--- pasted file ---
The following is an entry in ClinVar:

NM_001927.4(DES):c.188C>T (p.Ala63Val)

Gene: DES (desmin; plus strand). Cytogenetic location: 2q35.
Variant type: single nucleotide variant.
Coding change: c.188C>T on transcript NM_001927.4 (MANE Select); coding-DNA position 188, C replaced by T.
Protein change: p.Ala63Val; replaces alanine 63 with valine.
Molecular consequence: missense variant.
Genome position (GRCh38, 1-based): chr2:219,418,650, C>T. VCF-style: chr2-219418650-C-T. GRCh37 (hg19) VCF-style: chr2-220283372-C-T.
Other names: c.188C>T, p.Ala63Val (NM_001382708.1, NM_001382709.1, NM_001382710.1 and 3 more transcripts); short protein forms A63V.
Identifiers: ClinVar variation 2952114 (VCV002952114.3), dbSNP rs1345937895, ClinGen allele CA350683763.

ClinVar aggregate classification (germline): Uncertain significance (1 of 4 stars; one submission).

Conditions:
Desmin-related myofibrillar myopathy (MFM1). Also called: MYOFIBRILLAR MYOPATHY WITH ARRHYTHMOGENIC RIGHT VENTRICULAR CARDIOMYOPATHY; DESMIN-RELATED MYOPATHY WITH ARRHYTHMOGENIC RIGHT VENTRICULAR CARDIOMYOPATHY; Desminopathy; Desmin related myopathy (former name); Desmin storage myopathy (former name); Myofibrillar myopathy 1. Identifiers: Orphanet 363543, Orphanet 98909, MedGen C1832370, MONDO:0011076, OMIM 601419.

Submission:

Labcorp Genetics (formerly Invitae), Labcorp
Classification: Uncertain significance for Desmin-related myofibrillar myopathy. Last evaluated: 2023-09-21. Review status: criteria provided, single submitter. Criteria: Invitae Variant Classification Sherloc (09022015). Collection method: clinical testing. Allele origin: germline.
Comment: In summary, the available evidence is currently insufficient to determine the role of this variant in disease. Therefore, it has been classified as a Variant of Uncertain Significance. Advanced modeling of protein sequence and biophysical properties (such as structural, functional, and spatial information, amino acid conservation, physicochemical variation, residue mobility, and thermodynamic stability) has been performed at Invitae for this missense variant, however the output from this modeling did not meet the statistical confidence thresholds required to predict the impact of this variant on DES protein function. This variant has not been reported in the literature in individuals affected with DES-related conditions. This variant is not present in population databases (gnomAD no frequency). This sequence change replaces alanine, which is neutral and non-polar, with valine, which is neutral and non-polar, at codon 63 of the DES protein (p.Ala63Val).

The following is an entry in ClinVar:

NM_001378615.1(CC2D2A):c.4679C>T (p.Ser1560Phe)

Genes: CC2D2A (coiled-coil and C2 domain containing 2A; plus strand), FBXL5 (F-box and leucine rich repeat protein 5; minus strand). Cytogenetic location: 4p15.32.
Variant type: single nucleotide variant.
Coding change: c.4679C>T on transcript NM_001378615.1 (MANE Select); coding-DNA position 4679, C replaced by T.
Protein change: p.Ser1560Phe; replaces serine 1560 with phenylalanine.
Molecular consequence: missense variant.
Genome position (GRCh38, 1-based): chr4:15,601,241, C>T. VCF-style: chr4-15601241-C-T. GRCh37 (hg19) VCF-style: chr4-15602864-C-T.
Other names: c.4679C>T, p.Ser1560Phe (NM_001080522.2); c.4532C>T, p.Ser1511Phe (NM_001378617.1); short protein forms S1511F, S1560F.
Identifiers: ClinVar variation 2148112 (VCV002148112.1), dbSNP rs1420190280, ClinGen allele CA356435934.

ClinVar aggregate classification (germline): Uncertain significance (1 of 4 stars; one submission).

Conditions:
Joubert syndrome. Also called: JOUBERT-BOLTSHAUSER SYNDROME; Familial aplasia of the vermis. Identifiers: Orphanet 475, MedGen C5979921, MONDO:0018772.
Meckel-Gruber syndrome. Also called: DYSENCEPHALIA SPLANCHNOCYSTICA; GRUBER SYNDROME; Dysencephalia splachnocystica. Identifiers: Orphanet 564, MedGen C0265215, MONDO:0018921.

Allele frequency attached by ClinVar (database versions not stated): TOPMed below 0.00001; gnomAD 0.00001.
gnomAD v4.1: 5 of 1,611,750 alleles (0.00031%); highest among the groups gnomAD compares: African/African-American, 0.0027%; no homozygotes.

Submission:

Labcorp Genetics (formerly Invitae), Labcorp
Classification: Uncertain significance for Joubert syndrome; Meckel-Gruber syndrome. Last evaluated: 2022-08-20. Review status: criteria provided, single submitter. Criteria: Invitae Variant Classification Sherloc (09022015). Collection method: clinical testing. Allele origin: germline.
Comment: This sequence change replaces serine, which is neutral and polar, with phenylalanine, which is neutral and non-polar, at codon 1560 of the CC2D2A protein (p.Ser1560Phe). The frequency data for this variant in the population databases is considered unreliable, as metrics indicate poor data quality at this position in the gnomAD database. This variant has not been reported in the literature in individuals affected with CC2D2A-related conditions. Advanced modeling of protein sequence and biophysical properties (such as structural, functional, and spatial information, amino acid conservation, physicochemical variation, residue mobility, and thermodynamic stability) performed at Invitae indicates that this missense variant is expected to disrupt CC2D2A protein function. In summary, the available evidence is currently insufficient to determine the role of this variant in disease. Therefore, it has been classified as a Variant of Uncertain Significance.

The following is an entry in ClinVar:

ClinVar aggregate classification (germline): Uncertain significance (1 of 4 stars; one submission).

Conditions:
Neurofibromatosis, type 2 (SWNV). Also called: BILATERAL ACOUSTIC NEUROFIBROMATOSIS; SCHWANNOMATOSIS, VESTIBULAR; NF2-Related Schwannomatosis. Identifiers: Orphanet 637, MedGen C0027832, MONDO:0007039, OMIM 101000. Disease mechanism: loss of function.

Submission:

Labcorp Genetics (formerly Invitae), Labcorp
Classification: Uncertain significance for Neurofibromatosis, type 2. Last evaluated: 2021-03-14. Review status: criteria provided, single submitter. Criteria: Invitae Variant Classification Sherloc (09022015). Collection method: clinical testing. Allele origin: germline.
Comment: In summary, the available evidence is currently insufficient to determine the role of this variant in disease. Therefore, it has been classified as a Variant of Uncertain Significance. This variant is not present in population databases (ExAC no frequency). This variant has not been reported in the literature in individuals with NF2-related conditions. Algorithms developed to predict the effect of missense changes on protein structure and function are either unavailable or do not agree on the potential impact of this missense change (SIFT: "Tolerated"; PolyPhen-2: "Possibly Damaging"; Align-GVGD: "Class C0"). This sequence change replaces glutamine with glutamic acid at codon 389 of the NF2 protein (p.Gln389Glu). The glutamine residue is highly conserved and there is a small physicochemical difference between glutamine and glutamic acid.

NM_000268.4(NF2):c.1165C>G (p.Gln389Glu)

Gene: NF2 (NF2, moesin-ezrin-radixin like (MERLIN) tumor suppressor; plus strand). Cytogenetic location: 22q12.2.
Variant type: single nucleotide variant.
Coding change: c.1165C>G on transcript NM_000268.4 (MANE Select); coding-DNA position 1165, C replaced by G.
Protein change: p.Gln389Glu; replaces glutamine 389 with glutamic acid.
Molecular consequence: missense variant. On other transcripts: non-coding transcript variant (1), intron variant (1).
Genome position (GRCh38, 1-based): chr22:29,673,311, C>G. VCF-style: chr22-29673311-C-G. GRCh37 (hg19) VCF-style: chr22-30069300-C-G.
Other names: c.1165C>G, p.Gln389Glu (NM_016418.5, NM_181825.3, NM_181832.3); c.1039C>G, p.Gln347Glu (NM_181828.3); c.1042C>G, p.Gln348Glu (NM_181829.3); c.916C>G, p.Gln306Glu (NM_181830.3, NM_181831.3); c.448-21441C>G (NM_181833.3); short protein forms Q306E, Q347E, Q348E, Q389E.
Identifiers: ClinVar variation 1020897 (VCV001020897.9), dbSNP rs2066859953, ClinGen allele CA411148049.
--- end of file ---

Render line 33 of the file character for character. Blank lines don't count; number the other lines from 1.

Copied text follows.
gnomAD v4.1: 5 of 1,611,750 alleles (0.00031%); highest among the groups gnomAD compares: African/African-American, 0.0027%; no homozygotes.